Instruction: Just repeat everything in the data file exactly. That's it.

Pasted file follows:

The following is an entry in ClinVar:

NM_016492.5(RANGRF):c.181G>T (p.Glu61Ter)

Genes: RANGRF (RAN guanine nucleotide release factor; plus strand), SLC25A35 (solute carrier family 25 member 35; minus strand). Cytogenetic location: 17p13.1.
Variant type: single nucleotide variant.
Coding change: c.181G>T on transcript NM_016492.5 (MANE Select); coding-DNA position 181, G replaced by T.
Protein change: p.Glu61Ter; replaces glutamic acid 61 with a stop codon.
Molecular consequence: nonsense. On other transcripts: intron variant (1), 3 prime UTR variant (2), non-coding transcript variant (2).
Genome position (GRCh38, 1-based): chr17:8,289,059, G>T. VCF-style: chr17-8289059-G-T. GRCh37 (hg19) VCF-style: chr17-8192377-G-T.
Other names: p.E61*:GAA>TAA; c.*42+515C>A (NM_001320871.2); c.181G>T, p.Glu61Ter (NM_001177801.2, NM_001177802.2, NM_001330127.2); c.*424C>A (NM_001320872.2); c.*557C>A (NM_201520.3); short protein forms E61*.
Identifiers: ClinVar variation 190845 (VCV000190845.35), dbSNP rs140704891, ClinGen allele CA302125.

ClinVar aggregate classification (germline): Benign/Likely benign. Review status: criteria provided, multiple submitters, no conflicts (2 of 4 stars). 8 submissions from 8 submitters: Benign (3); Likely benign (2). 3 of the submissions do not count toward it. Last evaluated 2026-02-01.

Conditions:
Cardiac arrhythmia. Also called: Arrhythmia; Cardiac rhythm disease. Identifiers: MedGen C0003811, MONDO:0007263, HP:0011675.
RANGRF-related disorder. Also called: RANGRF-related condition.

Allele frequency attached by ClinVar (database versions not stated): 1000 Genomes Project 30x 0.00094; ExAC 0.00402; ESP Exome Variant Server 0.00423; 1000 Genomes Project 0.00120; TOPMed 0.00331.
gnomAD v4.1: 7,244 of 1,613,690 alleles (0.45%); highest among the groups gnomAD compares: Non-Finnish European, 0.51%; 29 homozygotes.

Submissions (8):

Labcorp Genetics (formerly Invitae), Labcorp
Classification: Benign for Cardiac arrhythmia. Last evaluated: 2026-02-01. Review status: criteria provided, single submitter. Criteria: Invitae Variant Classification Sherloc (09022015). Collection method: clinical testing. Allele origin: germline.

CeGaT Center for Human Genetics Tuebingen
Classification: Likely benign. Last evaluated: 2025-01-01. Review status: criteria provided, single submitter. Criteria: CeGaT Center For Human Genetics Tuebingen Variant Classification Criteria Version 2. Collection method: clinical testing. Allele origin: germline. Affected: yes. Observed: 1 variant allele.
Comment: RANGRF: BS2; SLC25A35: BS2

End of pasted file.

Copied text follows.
The following is an entry in ClinVar:

NM_016492.5(RANGRF):c.181G>T (p.Glu61Ter)

Genes: RANGRF (RAN guanine nucleotide release factor; plus strand), SLC25A35 (solute carrier family 25 member 35; minus strand). Cytogenetic location: 17p13.1.
Variant type: single nucleotide variant.
Coding change: c.181G>T on transcript NM_016492.5 (MANE Select); coding-DNA position 181, G replaced by T.
Protein change: p.Glu61Ter; replaces glutamic acid 61 with a stop codon.
Molecular consequence: nonsense. On other transcripts: intron variant (1), 3 prime UTR variant (2), non-coding transcript variant (2).
Genome position (GRCh38, 1-based): chr17:8,289,059, G>T. VCF-style: chr17-8289059-G-T. GRCh37 (hg19) VCF-style: chr17-8192377-G-T.
Other names: p.E61*:GAA>TAA; c.*42+515C>A (NM_001320871.2); c.181G>T, p.Glu61Ter (NM_001177801.2, NM_001177802.2, NM_001330127.2); c.*424C>A (NM_001320872.2); c.*557C>A (NM_201520.3); short protein forms E61*.
Identifiers: ClinVar variation 190845 (VCV000190845.35), dbSNP rs140704891, ClinGen allele CA302125.

ClinVar aggregate classification (germline): Benign/Likely benign. Review status: criteria provided, multiple submitters, no conflicts (2 of 4 stars). 8 submissions from 8 submitters: Benign (3); Likely benign (2). 3 of the submissions do not count toward it. Last evaluated 2026-02-01.

Conditions:
Cardiac arrhythmia. Also called: Arrhythmia; Cardiac rhythm disease. Identifiers: MedGen C0003811, MONDO:0007263, HP:0011675.
RANGRF-related disorder. Also called: RANGRF-related condition.

Allele frequency attached by ClinVar (database versions not stated): 1000 Genomes Project 30x 0.00094; ExAC 0.00402; ESP Exome Variant Server 0.00423; 1000 Genomes Project 0.00120; TOPMed 0.00331.
gnomAD v4.1: 7,244 of 1,613,690 alleles (0.45%); highest among the groups gnomAD compares: Non-Finnish European, 0.51%; 29 homozygotes.

Submissions (8):

Labcorp Genetics (formerly Invitae), Labcorp
Classification: Benign for Cardiac arrhythmia. Last evaluated: 2026-02-01. Review status: criteria provided, single submitter. Criteria: Invitae Variant Classification Sherloc (09022015). Collection method: clinical testing. Allele origin: germline.

CeGaT Center for Human Genetics Tuebingen
Classification: Likely benign. Last evaluated: 2025-01-01. Review status: criteria provided, single submitter. Criteria: CeGaT Center For Human Genetics Tuebingen Variant Classification Criteria Version 2. Collection method: clinical testing. Allele origin: germline. Affected: yes. Observed: 1 variant allele.
Comment: RANGRF: BS2; SLC25A35: BS2